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You’ve heard it before: Work smarter, not harder, right?

This sage advice is never as applicable as when it comes to managing summer melons. Besides the hearty, heave-ho melons require to get them from truck to shelf, here’s a few tips that might be of help.

1. Remember: summer melons ARE special

Sure, customers are used to seeing melons year-round. But domestic, summer melons come from extra-warm growing areas, which are conducive to developing extra-sweet, perfectly mature fruit. Some chains even measure and post daily sugar levels (brix percentage) as a part of their signage.

2. Arrange for direct, drop-shipments
Bypass the warehouse and arrange with your buyers to have a half or full load of watermelons drop-shipped. You’ll save the usual warehouse upcharge, and get fresher product. Line up the fully-loaded bin pallets in predetermined lobby areas or in shaded outdoor space. By doing so this will help minimize labor and duplicate handling

3. Group together for best appeal
You’ll need multiple displays of watermelon and other melons (especially if any are on ad) to most efficiently rotate product and offer lots of buying opportunities for your customers. Provide a full line of grouped-together watermelon, honeydews, cantaloupe within the produce department for best appeal.

4. Allocate plenty of room for the ‘power’ melons
Besides sporting plenty of watermelons, remember honeydew and cantaloupe provide ample summertime tonnage as well. Try building spillover displays using shipper cartons in front for a bountiful look, or consider reusing empty bins (dummied up to minimize shrink) for an efficient way to bulk-merchandise cantaloupe and honeydews.

5. Tie in specialty melons for best exposure
With names like Santa Claus, canary, Casaba and crenshaw, it’s little wonder customers often give these incredibly flavorful melons little more than a suspicious glance. Don’t be afraid to give each one several facings (dummy up if need be to limit shrink), and sign all your melon displays vibrantly with bullet points including: Name, Source, Texture, Flavor Profile, “Especially high in…” (List good nutrition points), or “Ripe When...”  

6. Promote the cuts
Most customers will take a chance on a half or quarter melon to start with, so let ‘em have it! Cut watermelons (halves, quarters and even eighths) sell especially well during the summer months. There’s always a way to find extra linear space to widen out and accommodate more cuts, be it on a multi-deck refrigerated case or in an iced bin. Merchandise cuts using all melon varieties for best visual appeal and sales. Rotate and replenish the display often during the day, and discard any unsightly or day-old product. Many chains charge a premium for cut melons, so this point alone should encourage you to build this all-important segment into your labor plan. Finally, when customers see a vibrant cut display, they’re more likely to buy the uncut melons too.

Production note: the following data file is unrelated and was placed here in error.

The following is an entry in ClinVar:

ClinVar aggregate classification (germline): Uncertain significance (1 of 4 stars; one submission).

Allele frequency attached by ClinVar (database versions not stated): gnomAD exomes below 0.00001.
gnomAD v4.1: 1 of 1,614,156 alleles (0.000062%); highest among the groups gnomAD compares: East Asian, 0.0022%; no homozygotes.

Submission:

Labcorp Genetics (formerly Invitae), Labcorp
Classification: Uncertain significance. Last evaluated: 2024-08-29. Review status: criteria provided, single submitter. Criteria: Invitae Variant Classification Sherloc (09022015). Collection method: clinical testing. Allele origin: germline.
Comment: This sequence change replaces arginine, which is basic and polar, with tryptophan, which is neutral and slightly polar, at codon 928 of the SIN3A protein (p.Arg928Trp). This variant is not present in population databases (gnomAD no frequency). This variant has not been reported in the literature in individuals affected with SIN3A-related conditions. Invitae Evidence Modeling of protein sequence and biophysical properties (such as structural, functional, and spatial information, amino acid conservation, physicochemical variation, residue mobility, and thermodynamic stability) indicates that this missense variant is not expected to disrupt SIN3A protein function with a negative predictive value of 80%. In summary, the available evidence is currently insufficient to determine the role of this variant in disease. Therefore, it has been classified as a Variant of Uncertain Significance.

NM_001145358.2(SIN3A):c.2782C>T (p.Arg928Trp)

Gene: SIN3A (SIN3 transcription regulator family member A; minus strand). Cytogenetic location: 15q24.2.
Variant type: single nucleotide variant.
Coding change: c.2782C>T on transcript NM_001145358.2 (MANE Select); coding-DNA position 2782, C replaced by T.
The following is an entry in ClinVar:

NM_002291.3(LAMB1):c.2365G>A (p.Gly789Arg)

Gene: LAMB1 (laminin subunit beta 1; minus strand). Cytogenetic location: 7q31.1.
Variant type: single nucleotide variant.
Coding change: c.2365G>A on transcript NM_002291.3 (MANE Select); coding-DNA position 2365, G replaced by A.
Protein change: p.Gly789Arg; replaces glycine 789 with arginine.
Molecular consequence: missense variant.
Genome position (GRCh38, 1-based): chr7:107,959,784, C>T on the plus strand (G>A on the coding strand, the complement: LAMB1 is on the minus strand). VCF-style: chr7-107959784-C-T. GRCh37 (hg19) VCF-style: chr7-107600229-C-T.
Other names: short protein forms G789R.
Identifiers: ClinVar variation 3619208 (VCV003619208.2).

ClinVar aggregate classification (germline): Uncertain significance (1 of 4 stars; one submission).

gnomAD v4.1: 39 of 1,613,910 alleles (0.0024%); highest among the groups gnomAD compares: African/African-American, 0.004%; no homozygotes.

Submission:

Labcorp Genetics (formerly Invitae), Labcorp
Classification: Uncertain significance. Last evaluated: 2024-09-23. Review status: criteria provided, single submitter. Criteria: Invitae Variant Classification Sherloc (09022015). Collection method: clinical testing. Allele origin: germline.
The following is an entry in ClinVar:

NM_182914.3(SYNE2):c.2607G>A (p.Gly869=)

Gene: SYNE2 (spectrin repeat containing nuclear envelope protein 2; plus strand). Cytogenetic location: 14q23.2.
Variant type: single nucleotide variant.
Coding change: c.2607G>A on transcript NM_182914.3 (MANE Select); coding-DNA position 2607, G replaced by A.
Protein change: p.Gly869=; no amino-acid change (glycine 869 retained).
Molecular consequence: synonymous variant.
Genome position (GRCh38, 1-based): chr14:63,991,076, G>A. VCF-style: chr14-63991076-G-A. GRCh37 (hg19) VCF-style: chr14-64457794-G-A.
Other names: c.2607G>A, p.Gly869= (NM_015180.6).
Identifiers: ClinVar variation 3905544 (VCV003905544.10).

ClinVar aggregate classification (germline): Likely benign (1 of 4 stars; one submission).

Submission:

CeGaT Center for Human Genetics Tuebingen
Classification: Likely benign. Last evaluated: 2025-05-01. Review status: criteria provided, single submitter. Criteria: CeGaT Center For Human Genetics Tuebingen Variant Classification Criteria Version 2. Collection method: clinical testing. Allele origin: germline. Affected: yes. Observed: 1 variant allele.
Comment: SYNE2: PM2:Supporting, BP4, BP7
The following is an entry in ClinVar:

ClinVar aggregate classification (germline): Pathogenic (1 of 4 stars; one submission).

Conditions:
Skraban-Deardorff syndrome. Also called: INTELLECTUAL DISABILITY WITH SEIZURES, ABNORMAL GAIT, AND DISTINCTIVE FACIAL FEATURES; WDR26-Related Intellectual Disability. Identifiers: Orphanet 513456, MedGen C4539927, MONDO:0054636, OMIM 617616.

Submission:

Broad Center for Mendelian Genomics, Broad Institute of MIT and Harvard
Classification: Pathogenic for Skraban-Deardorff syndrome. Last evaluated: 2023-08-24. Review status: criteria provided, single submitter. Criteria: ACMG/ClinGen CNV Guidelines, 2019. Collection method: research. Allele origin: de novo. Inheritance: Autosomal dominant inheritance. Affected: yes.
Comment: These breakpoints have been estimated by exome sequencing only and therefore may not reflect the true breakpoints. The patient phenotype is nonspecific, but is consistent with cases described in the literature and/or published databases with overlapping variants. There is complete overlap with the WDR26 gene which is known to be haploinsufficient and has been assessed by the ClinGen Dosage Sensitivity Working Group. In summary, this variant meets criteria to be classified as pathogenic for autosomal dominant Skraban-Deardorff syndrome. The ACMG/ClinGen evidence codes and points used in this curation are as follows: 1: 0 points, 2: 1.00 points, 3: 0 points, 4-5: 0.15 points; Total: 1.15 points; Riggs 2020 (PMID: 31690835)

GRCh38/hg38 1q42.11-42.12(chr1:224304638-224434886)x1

7. Sample the goods
With melons “Eating like candy” — as many a melon grower will attest, treat your shoppers to a sampling of the goods. Arrange with your demo team now to include melons this summer. Each week, strive to sample at least one familiar melon each week, along with one, not-as-familiar, to get the best bang for your demo team expense.

8. Rotate, cull, train
Melons are well over 90% water. The respiration (evaporation) rate is much higher than many consider. With this in mind, make it a point to rotate displays daily, and cull any soft, dehydrated or otherwise unsaleable fruit. Train your clerks to handle the fruit gently, never drop or dump product, and teach them how to choose a ripe melon in each subcategory. Many customers will hesitate in front of a melon display. That’s the moment to intervene and talk it up: “Can I help you select a ripe cantaloupe (honeydew/watermelon, etc.) today? Here’s what I look for in choosing a good one …”

Remember we’re the experts, help customers early and often, and you’ll win over melon fans for the whole summer.

Melons are a dominant summertime category and a customer favorite.

No doubt about the potential. Summer melon sales and gross profits are like, heavy, man. 

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